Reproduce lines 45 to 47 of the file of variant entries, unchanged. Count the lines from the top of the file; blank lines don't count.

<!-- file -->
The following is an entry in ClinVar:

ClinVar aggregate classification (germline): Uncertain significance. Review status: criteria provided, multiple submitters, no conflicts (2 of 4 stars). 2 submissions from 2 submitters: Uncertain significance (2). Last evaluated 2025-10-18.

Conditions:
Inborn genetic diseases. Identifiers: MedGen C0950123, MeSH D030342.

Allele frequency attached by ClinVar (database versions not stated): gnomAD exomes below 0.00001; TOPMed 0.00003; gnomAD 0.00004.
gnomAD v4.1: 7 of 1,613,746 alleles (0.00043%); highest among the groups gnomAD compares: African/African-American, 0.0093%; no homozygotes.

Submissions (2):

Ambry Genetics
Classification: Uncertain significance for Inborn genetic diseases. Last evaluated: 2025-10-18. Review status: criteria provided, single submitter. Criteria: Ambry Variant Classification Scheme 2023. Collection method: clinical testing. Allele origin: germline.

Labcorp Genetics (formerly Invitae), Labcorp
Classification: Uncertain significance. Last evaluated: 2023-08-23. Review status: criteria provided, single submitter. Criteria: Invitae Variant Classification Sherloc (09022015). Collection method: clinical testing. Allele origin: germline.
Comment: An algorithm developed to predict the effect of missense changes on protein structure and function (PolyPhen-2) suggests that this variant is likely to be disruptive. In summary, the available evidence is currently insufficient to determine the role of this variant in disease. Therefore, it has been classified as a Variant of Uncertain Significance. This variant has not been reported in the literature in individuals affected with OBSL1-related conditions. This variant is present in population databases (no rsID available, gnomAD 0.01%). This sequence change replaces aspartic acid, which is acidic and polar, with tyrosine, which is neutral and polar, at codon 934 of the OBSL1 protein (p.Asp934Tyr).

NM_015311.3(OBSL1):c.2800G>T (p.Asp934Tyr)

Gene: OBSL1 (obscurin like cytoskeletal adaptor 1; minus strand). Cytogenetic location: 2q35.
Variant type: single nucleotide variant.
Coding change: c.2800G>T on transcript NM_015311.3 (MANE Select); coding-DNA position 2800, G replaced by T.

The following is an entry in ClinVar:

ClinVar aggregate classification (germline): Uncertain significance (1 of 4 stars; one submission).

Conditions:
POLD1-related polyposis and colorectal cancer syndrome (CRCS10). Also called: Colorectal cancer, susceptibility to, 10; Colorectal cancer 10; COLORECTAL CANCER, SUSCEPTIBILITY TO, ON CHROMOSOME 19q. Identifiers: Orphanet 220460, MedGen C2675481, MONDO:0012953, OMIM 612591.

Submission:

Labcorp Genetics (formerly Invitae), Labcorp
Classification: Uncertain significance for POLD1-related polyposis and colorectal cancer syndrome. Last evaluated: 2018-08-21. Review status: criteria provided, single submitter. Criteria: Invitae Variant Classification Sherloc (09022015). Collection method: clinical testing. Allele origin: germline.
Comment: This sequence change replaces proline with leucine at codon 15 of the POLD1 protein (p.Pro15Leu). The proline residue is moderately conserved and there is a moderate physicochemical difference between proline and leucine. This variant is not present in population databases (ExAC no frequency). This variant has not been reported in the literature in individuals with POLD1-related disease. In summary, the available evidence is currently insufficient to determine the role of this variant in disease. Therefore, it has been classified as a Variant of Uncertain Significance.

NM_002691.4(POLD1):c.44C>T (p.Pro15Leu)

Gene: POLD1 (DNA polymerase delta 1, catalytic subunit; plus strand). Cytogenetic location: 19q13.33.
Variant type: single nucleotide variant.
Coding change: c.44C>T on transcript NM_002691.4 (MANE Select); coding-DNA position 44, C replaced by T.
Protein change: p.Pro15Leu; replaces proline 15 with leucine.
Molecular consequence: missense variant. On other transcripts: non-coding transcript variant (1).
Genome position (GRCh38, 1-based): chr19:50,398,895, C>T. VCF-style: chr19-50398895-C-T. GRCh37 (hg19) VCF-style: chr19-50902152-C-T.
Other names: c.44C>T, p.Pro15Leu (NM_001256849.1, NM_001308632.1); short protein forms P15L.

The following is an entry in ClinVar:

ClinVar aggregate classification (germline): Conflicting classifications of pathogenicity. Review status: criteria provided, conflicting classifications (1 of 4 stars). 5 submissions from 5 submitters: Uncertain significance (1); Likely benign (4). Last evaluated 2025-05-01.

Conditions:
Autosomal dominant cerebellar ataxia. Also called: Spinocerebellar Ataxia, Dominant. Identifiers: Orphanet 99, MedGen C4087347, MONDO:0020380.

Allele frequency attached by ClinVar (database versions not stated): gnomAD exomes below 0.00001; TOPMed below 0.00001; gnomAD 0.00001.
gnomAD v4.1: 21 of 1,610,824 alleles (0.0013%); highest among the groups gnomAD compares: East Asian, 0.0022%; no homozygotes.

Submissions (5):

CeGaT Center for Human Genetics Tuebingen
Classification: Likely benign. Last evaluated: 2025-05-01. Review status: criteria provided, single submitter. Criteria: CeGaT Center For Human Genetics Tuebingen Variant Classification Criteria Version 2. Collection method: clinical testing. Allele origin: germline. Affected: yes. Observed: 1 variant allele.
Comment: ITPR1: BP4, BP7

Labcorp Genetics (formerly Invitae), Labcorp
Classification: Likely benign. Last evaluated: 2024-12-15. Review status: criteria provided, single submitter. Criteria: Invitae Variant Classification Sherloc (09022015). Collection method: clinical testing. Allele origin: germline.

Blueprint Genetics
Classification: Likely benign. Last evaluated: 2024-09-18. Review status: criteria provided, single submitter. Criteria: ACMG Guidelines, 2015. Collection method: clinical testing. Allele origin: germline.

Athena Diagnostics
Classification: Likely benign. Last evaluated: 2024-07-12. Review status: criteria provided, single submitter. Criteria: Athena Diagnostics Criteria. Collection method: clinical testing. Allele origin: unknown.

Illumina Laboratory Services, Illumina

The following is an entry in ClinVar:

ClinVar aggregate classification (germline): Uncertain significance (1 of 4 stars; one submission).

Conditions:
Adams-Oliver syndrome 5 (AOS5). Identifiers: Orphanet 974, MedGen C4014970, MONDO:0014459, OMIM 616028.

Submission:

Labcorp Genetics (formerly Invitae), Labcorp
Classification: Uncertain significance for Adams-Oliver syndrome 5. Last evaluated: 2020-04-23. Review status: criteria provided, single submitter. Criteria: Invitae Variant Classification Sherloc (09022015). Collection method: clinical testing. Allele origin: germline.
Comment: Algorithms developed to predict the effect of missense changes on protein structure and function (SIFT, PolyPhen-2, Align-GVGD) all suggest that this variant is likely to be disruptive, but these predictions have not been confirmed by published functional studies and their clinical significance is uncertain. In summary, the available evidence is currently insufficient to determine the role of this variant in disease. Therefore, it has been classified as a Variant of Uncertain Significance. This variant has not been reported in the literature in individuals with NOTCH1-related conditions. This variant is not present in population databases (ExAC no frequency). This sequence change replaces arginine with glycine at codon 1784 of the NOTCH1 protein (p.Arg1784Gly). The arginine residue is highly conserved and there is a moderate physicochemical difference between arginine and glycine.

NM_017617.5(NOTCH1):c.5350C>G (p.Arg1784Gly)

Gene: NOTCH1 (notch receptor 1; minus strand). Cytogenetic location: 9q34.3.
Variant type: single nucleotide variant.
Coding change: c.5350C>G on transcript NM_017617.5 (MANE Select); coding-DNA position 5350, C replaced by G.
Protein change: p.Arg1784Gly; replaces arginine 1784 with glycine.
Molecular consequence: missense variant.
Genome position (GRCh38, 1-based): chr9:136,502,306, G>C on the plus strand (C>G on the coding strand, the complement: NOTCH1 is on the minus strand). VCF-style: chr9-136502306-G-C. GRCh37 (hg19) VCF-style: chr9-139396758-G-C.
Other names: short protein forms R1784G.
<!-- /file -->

Blueprint Genetics
Classification: Likely benign. Last evaluated: 2024-09-18. Review status: criteria provided, single submitter. Criteria: ACMG Guidelines, 2015. Collection method: clinical testing. Allele origin: germline.

Athena Diagnostics